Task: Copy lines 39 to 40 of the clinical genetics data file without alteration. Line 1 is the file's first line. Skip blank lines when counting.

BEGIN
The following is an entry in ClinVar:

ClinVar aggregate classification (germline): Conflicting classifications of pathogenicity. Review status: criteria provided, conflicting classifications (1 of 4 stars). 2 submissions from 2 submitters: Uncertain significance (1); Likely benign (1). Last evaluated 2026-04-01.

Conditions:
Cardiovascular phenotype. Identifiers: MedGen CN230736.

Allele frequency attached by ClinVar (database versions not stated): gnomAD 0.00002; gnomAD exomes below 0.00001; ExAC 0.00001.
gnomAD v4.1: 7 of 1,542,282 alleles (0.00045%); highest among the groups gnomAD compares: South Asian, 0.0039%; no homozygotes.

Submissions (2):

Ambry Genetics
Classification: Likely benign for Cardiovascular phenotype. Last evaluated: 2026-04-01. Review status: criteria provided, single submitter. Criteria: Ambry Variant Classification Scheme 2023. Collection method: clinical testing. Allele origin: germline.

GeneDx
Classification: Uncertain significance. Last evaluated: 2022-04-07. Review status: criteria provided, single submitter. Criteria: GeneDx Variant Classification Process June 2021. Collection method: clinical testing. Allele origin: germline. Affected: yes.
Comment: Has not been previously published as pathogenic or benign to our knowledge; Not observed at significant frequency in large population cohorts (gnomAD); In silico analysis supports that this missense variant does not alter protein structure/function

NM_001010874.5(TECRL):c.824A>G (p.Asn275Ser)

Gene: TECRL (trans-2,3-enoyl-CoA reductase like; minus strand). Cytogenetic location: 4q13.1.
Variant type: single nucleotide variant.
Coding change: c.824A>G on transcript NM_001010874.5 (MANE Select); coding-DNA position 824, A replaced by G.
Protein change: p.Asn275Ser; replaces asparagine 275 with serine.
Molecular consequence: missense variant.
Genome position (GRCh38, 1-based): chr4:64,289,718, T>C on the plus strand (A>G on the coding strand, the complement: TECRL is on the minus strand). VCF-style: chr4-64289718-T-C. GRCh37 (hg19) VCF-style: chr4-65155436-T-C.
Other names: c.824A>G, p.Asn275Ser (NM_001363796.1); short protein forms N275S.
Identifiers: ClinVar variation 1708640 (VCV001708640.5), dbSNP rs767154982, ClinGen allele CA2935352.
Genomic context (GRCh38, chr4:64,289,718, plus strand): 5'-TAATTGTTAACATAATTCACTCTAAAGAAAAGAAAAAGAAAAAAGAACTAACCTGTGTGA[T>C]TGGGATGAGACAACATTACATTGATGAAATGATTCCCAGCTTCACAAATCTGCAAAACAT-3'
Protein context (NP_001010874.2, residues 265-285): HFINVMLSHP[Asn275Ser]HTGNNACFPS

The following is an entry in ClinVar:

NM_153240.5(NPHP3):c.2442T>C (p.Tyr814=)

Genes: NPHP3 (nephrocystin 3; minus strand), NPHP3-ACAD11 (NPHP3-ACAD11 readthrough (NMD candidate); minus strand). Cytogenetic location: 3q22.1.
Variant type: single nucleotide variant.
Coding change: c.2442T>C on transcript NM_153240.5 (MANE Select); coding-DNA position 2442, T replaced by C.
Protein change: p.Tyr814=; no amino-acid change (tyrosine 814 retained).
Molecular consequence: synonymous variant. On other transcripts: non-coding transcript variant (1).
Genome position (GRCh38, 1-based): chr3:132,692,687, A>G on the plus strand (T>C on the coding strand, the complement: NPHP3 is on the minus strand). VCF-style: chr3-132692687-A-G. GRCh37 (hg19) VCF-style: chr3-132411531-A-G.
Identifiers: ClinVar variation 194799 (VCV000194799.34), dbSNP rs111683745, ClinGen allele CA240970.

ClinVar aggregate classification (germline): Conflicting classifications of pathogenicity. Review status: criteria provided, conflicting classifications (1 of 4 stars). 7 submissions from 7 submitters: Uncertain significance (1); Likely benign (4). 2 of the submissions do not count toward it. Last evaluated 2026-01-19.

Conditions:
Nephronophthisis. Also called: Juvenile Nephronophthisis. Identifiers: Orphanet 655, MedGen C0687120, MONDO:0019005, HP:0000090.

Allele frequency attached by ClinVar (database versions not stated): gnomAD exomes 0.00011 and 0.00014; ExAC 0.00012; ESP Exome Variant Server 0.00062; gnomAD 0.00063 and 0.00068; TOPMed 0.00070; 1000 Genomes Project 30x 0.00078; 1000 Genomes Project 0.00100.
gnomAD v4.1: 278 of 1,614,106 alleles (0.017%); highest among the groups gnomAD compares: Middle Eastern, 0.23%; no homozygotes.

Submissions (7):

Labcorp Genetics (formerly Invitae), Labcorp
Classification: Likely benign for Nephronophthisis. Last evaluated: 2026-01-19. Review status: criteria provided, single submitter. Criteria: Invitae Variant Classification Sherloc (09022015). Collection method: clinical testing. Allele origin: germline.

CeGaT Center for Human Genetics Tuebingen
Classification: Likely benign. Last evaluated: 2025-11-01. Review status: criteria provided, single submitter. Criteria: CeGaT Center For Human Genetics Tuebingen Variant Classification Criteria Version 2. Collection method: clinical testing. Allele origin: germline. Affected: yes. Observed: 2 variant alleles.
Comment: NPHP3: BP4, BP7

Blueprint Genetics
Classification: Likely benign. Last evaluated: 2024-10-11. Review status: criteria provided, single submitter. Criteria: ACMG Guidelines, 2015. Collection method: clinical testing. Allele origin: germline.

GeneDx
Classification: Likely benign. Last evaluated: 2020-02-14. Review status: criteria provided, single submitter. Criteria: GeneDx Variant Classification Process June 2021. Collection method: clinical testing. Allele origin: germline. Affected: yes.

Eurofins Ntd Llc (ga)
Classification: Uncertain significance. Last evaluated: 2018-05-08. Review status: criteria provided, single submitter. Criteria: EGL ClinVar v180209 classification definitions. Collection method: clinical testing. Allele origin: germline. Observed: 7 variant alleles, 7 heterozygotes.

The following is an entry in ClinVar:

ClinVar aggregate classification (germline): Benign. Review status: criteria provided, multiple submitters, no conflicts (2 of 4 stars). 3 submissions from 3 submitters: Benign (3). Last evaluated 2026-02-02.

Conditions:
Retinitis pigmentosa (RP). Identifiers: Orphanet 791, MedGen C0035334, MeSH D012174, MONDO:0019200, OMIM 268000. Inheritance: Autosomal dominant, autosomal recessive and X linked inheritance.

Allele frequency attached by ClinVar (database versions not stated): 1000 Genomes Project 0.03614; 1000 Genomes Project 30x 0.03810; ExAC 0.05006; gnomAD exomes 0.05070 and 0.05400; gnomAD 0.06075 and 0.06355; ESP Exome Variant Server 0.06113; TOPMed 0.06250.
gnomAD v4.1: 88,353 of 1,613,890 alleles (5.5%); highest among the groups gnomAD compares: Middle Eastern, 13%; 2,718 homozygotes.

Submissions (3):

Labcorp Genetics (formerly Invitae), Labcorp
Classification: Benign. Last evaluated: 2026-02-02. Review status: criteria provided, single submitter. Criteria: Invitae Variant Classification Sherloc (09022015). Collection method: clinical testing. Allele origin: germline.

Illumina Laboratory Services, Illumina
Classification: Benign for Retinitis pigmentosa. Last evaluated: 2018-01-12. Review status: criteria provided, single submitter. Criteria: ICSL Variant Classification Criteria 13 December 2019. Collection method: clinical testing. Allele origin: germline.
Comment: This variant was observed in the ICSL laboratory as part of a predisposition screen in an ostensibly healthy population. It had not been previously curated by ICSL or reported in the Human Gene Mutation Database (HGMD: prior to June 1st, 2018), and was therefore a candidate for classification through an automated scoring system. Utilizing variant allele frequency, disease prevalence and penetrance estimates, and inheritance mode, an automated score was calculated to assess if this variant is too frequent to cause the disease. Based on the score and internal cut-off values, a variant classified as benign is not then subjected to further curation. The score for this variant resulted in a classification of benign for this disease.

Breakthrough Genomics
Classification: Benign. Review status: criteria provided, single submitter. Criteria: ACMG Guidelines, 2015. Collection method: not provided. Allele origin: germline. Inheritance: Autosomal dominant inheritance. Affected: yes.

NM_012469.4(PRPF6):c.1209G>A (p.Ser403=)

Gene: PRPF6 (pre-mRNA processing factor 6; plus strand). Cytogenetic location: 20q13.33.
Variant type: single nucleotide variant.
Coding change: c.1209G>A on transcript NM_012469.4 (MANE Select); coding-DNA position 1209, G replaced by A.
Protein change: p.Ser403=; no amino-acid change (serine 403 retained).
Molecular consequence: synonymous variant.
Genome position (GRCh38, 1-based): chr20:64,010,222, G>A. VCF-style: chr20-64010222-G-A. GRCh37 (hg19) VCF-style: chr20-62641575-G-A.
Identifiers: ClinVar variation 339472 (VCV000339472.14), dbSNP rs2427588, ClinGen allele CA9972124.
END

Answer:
Labcorp Genetics (formerly Invitae), Labcorp
Classification: Likely benign for Nephronophthisis. Last evaluated: 2026-01-19. Review status: criteria provided, single submitter. Criteria: Invitae Variant Classification Sherloc (09022015). Collection method: clinical testing. Allele origin: germline.